The Imagination Tree

patio table and tree

© Fatima Fakier Deria

The snow had finally melted around the big imagination tree. He took his laptop out and sat alone. The kids were all grown and the grandkids had their sports. The missus was visiting their daughter across town. All the chairs around the table were empty except for his.

But not for long.

He started writing and they popped in one by one, the sentient robot, the astronaut on Mars, the World War Two British spy. His world was full as the tree looked down at her guests.

Time enough to write before the family all came home for Sunday dinner.

I wrote this for the Rochelle Wisoff-Fields flash fiction writing challenge. The idea is to use the photo at the top of the page as the inspiration for crafting a piece of flash fiction no more than 100 words long. My word count is 100.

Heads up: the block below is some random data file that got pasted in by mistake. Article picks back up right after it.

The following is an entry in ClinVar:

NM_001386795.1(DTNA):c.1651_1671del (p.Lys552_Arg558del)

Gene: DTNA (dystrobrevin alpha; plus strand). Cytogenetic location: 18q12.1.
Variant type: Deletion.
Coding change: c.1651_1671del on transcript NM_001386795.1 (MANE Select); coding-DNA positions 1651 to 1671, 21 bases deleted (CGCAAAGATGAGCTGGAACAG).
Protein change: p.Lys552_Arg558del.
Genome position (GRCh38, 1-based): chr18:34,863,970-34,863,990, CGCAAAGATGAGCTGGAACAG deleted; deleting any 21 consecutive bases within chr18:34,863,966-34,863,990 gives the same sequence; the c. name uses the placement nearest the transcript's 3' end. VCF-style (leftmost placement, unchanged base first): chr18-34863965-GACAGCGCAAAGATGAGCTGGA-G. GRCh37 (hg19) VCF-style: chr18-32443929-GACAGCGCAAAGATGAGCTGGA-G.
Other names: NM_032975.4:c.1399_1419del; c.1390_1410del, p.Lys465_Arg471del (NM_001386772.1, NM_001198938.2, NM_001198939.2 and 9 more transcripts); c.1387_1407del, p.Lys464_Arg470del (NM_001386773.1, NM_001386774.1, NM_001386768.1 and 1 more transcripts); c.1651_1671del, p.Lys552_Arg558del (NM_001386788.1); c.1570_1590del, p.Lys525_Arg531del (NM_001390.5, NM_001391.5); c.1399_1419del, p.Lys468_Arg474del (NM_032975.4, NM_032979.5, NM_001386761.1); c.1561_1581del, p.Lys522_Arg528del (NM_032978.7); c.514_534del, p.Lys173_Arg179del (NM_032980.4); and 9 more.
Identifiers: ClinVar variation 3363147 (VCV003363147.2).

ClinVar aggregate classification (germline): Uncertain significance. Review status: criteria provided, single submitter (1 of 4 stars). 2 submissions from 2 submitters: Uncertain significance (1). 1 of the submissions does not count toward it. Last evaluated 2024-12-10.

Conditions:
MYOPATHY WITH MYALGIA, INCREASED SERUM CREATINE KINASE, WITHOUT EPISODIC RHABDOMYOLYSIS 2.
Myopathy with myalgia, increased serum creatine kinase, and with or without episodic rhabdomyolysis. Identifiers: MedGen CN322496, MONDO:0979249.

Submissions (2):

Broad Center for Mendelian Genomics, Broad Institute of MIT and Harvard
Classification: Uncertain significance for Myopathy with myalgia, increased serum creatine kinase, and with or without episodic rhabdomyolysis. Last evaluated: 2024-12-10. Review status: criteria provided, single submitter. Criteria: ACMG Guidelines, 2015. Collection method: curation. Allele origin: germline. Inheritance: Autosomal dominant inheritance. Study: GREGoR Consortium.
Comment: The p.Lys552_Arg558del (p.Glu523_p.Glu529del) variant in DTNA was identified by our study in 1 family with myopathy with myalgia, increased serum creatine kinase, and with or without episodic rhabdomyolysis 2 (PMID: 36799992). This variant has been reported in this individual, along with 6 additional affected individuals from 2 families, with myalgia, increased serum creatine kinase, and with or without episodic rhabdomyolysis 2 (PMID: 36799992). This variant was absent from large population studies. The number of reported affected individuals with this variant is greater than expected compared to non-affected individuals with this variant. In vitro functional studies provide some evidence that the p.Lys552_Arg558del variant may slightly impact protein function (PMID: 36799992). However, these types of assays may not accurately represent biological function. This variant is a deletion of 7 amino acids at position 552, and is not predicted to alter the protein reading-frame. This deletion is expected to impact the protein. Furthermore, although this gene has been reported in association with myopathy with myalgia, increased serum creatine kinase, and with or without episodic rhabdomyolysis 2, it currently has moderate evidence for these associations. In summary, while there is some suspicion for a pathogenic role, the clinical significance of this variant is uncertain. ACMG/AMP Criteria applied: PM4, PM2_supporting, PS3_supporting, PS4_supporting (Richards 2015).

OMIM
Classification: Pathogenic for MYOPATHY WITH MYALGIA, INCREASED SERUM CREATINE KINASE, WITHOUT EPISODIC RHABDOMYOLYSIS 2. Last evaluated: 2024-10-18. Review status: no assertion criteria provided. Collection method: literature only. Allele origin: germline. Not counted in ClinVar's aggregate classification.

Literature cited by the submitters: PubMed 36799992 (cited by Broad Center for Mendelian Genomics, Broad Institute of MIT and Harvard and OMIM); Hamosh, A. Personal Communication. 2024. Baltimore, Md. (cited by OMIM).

Last Sunday morning, it snowed one to two inches when it wasn’t supposed to. By yesterday afternoon, all of the snow had melted off and highs were near 60 degrees F. The scene in the photo reminded me of early spring somewhat, a time when it’s still cool out, but warm enough to start doing more things outside again…like writing.

I saw all of those empty chairs but I didn’t want to do another “old man alone” or “old man contemplating life” story. So I filled those chairs with fictional characters. Don’t worry. As I implied, the real people will come along for dinner.

To read other tales based on the prompt, go to


The New Neighbors

the fairy farm

© Eric Wicklund

“What do you think, Pumpkin?”

“I think it’s totally awesome, Grandpa. Thank you so much for making it for me.”

The other houses on the block had Christmas lights and nativity scenes, but six-year-old Aubrey loved Fairies, so he made her a Fairy Farm instead.

She knelt down reviewing everything. “Here’s the chicken coop, the barn, an old log, a bench, a table, a little campfire, and there’s the house. It’s so beautiful, Grandpa.” She gave the gray-haired man a hug.

“Wait, Grandpa. What’s that on the roof?

“It’s a cross, Aubrey.”